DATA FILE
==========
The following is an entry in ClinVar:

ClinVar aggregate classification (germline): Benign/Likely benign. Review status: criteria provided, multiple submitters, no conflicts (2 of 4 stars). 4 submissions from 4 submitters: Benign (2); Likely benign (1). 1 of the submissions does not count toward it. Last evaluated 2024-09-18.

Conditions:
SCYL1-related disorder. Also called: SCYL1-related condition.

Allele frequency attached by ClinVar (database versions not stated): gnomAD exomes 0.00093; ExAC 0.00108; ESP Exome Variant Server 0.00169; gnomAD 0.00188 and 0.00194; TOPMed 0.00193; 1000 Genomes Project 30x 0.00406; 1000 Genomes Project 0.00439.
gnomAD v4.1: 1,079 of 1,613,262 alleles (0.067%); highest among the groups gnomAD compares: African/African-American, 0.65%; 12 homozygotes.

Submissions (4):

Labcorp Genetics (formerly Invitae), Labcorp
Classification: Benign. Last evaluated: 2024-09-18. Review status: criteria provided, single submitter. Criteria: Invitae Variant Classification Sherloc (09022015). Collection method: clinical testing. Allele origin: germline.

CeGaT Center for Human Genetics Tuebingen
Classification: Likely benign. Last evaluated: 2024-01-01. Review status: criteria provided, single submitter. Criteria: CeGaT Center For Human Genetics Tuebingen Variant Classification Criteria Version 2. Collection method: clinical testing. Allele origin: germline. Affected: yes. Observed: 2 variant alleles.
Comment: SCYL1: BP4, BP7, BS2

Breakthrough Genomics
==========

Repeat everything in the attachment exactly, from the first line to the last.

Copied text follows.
The following is an entry in ClinVar:

ClinVar aggregate classification (germline): Benign/Likely benign. Review status: criteria provided, multiple submitters, no conflicts (2 of 4 stars). 4 submissions from 4 submitters: Benign (2); Likely benign (1). 1 of the submissions does not count toward it. Last evaluated 2024-09-18.

Conditions:
SCYL1-related disorder. Also called: SCYL1-related condition.

Allele frequency attached by ClinVar (database versions not stated): gnomAD exomes 0.00093; ExAC 0.00108; ESP Exome Variant Server 0.00169; gnomAD 0.00188 and 0.00194; TOPMed 0.00193; 1000 Genomes Project 30x 0.00406; 1000 Genomes Project 0.00439.
gnomAD v4.1: 1,079 of 1,613,262 alleles (0.067%); highest among the groups gnomAD compares: African/African-American, 0.65%; 12 homozygotes.

Submissions (4):

Labcorp Genetics (formerly Invitae), Labcorp
Classification: Benign. Last evaluated: 2024-09-18. Review status: criteria provided, single submitter. Criteria: Invitae Variant Classification Sherloc (09022015). Collection method: clinical testing. Allele origin: germline.

CeGaT Center for Human Genetics Tuebingen
Classification: Likely benign. Last evaluated: 2024-01-01. Review status: criteria provided, single submitter. Criteria: CeGaT Center For Human Genetics Tuebingen Variant Classification Criteria Version 2. Collection method: clinical testing. Allele origin: germline. Affected: yes. Observed: 2 variant alleles.
Comment: SCYL1: BP4, BP7, BS2

Breakthrough Genomics